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Patient Educ Couns. 2011 Nov;85(2):173-9. doi: 10.1016/j.pec.2010.09.017. Epub 2010 Oct 28.

Patient-physicians' information exchange in outpatient cardiac care: time for a heart to heart?

Author information

  • 1University of California, San Francisco Division of General Internal Medicine, UCSF Center for Vulnerable Populations, Department of Medicine, San Francisco General Hospital Medical Service, USA.

Abstract

OBJECTIVE:

Agreement between patients and physicians is an indicator of successful communication. Concordance in domains of communication among patients with heart disease and communication barriers has not been studied.

METHODS:

English, Spanish, or Cantonese-speaking patients seen at a public hospital cardiology clinic were assessed with pre-visit questionnaires. Surveys of patients and their physicians immediately after the visit asked each about: (1) cardiac functional status, (2) barriers to self-management, (3) cardiac diagnoses, and (4) treatment. We assessed patient-physician concordance in these domains.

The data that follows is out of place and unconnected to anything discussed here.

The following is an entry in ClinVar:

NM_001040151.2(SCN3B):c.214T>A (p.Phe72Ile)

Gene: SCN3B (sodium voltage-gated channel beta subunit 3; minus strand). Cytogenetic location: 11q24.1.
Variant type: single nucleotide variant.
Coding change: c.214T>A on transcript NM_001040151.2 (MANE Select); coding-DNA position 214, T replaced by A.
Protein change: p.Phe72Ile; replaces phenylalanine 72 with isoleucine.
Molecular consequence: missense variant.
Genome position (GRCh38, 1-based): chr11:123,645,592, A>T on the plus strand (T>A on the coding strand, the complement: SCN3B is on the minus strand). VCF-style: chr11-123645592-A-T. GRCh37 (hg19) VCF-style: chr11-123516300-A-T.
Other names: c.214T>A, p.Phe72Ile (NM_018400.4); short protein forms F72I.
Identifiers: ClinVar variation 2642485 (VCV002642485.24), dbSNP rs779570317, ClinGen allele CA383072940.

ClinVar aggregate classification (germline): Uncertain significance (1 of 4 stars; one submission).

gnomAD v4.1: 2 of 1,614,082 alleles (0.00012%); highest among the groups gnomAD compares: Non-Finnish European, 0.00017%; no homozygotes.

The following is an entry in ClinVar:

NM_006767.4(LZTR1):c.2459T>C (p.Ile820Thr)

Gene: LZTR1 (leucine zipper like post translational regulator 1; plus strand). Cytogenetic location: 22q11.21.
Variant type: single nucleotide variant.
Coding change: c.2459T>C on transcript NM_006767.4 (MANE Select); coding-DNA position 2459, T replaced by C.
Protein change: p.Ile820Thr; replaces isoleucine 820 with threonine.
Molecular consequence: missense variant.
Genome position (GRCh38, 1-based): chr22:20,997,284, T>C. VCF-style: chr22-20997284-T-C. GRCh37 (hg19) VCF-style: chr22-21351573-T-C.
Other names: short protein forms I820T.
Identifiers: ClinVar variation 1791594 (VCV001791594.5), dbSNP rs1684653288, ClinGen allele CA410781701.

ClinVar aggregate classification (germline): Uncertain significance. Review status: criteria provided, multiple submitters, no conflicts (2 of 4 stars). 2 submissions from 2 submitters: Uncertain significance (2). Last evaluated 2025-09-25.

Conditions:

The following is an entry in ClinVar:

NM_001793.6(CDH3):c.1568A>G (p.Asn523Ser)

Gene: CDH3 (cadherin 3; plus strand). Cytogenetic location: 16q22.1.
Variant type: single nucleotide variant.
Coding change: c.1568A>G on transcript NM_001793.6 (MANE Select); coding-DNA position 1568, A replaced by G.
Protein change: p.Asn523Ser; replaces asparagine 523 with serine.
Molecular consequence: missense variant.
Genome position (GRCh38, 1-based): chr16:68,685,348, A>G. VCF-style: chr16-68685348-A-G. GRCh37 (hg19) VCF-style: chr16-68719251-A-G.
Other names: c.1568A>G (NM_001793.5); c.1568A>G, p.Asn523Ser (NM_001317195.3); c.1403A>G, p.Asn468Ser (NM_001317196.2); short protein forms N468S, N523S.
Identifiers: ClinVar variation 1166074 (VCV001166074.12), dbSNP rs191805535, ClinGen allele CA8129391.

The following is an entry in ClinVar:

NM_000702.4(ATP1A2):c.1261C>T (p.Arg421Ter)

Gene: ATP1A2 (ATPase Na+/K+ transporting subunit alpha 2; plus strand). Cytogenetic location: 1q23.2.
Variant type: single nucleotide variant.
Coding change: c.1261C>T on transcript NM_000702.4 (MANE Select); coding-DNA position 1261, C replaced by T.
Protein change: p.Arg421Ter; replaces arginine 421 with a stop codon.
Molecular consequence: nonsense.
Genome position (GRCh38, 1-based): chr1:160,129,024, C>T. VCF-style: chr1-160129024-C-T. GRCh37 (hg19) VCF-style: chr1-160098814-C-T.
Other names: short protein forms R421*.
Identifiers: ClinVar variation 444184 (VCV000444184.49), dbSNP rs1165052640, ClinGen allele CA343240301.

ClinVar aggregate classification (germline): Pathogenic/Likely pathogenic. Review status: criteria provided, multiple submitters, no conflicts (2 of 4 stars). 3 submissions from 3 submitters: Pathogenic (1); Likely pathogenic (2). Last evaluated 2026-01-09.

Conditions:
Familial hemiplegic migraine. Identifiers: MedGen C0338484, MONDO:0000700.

RESULTS:

179 patients and 56 physicians completed the study. Patients had low educational attainment, limited literacy and limited English proficiency. Physicians underestimated patients' cardiac functioning status (NYHA Classes 2-4), by 1 class or more in 50% of visits. Physicians were frequently unaware of medication (38/57, 67%) and psychosocial (61/88, 69%) barriers. Patients were unable to describe even 1 matching diagnosis (72/170, 42% concordant) among 5 categories. Physicians' reported medication changes in 106/179 (59%) but patients failed to report these changes in 55% (58/106). Multivariate logistic regression analyses showed no significant association between patient characteristics and concordance.

CONCLUSION:

Patients and physicians often fail to communicate effectively and determinants of concordance in CVD care require further investigation.

PRACTICE IMPLICATIONS:

Developing strategies to improve communication within the medical encounter are critical to improving ambulatory chronic disease management.

Copyright © 2010 Elsevier Ireland Ltd. All rights reserved.

PMID:
21035298
[PubMed - indexed for MEDLINE]
PMCID:
PMC3116945
Free PMC Article

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